bims-almceb Biomed News
on Acute Leukemia Metabolism and Cell Biology
Issue of 2021‒03‒21
fifteen papers selected by
Camila Kehl Dias
Federal University of Rio Grande do Sul

  1. Biochim Biophys Acta Bioenerg. 2021 Mar 12. pii: S0005-2728(21)00043-8. [Epub ahead of print] 148410
      In post-mitotic cells, mitochondrial ATP/ADP exchange occurs by the adenine nucleotide translocator (ANT). Driven by membrane potential (ΔΨ), ANT catalyzes electrogenic exchange of ATP4- for ADP3-, leading to higher ATP/ADP ratios in the cytosol than mitochondria. In cancer cells, ATP/ADP exchange occurs not by ANT but likely via the non-electrogenic ATP-Mg/phosphate carrier. Consequences of non-electrogenic exchange are: 1) Cytosolic ATP/ADP decreases to stimulate aerobic glycolysis. 2) Without proton utilization for exchange, ATP/O increases by 35% for complete glucose oxidation. 3) Decreased cytosolic ATP/ADP•Pi increases NAD(P)H/NAD(P)+. Increased NADH increases lactate/pyruvate, and increased NADPH promotes anabolic metabolism. Fourth, increased mitochondrial NADH/NAD+ magnifies the redox span across Complexes I and III, which increases ΔΨ, reactive oxygen species generation, and susceptibility to ferroptosis. 5) Increased mitochondrial NADPH/NADP+ favors a reverse isocitrate dehydrogenase-2 reaction with citrate accumulation and export for biomass formation. Consequently, 2-oxoglutarate formation occurs largely via oxidation of glutamine, the preferred respiratory substrate of cancer cells. Overall, non-electrogenic ATP/ADP exchange promotes aerobic glycolysis (Warburg effect) and confers growth advantages to cancer cells.
    Keywords:  ATP/ADP exchange; Aerobic glycolysis; Cancer; Glutamine; Mitochondria; Warburg effect
  2. Trends Cancer. 2021 Mar 15. pii: S2405-8033(21)00046-7. [Epub ahead of print]
      Overcoming anticancer drug resistance is a major challenge in cancer therapy, requiring innovative strategies that consider the extensive tumor heterogeneity and adaptability. We provide recent evidence highlighting the key role of amino acid (AA) metabolic reprogramming in cancer cells and the supportive microenvironment in driving resistance to anticancer therapies. AAs sustain the acquisition of anticancer resistance by providing essential building blocks for biosynthetic pathways and for maintaining a balanced redox status, and modulating the epigenetic profile of both malignant and non-malignant cells. In addition, AAs support the reduced intrinsic susceptibility of cancer stem cells to antineoplastic therapies. These findings shed new light on the possibility of targeting nonresponding tumors by modulating AA availability through pharmacological or dietary interventions.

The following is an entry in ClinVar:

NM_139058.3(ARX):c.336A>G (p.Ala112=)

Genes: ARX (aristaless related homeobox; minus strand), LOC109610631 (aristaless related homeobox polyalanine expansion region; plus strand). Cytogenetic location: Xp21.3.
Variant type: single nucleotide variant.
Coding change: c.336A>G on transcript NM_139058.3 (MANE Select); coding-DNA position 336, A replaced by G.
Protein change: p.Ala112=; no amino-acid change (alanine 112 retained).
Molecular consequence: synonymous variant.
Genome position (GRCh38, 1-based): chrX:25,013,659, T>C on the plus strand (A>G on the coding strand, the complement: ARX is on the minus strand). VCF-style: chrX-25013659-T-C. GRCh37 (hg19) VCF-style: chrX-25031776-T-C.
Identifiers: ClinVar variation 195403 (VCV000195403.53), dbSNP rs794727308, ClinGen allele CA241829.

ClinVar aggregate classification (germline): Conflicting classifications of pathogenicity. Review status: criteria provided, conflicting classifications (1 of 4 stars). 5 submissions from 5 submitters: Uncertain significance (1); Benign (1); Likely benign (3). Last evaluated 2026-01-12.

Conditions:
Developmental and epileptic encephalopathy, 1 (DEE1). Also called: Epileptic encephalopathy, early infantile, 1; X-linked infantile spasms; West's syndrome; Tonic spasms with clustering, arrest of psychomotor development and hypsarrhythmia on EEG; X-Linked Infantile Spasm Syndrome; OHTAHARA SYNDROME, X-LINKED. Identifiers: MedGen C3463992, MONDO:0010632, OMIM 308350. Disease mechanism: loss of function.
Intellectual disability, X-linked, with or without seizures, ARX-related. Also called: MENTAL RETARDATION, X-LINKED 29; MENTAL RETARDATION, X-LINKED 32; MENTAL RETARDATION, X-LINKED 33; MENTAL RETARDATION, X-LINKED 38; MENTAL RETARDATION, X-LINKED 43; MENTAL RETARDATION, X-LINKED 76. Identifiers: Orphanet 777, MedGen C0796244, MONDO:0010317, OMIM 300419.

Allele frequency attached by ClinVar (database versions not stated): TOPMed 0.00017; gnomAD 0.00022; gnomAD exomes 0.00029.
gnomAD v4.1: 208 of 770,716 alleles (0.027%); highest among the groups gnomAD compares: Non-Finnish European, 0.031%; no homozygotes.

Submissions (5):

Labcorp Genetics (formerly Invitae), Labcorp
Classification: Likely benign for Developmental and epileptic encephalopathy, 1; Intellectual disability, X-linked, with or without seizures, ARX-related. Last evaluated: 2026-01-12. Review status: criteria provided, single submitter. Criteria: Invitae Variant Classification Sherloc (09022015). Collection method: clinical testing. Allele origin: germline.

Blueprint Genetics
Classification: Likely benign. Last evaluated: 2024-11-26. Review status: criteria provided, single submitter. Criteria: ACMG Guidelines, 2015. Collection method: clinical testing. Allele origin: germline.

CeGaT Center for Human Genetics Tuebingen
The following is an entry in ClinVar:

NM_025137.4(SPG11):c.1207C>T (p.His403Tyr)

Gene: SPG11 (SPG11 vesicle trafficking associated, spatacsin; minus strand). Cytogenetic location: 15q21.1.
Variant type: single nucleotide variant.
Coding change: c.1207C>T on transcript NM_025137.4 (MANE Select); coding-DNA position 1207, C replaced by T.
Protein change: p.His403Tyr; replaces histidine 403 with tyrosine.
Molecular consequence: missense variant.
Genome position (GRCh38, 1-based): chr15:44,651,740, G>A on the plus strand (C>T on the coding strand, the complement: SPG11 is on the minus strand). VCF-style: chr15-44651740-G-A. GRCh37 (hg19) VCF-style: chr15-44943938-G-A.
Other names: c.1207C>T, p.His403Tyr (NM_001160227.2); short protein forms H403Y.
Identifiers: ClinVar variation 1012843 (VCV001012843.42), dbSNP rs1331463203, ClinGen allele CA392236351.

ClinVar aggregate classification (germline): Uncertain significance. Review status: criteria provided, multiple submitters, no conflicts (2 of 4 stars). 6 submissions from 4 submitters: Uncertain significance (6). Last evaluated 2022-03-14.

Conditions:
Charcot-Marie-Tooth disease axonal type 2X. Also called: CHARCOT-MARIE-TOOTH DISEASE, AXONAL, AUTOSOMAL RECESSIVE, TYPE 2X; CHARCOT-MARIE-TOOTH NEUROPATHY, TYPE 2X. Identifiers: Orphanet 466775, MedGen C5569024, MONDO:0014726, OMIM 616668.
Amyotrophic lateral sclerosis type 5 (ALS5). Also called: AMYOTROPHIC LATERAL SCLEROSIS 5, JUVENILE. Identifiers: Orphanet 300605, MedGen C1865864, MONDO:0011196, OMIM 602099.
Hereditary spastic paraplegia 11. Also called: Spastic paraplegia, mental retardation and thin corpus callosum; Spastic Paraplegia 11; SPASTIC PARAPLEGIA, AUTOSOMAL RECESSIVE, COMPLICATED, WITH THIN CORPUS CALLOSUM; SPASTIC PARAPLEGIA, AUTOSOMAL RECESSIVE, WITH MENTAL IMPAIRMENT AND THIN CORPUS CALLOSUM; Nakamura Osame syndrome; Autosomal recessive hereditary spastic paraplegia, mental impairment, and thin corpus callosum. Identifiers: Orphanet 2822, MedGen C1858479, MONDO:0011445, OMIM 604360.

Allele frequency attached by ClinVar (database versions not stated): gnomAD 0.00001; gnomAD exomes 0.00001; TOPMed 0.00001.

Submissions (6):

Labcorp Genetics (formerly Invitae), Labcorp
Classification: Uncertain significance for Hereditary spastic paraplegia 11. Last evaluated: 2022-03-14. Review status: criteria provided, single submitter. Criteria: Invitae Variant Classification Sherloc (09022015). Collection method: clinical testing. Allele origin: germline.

Keywords:  amino acids; anticancer drug resistance; cancer metabolism
  3. Cell Death Differ. 2021 Mar 15.
      Colorectal cancer (CRC) is the third leading cause of cancer-related deaths in the US. Understanding the mechanisms of CRC progression is essential to improve treatment. Mitochondria is the powerhouse for healthy cells. However, in tumor cells, less energy is produced by the mitochondria and metabolic reprogramming is an early hallmark of cancer. The metabolic differences between normal and cancer cells are being interrogated to uncover new therapeutic approaches. Mitochondria targeting PTEN-induced kinase 1 (PINK1) is a key regulator of mitophagy, the selective elimination of damaged mitochondria by autophagy. Defective mitophagy is increasingly associated with various diseases including CRC. However, a significant gap exists in our understanding of how PINK1-dependent mitophagy participates in the metabolic regulation of CRC. By mining Oncomine, we found that PINK1 expression was downregulated in human CRC tissues compared to normal colons. Moreover, disruption of PINK1 increased colon tumorigenesis in two colitis-associated CRC mouse models, suggesting that PINK1 functions as a tumor suppressor in CRC. PINK1 overexpression in murine colon tumor cells promoted mitophagy, decreased glycolysis and increased mitochondrial respiration potentially via activation of p53 signaling pathways. In contrast, PINK1 deletion decreased apoptosis, increased glycolysis, and reduced mitochondrial respiration and p53 signaling. Interestingly, PINK1 overexpression in vivo increased apoptotic cell death and suppressed colon tumor xenograft growth. Metabolomic analysis revealed that acetyl-CoA was significantly reduced in tumors with PINK1 overexpression, which was partly due to activation of the HIF-1α-pyruvate dehydrogenase (PDH) kinase 1 (PDHK1)-PDHE1α axis. Strikingly, treating mice with acetate increased acetyl-CoA levels and rescued PINK1-suppressed tumor growth. Importantly, PINK1 disruption simultaneously increased xenografted tumor growth and acetyl-CoA production. In conclusion, mitophagy protein PINK1 suppresses colon tumor growth by metabolic reprogramming and reducing acetyl-CoA production.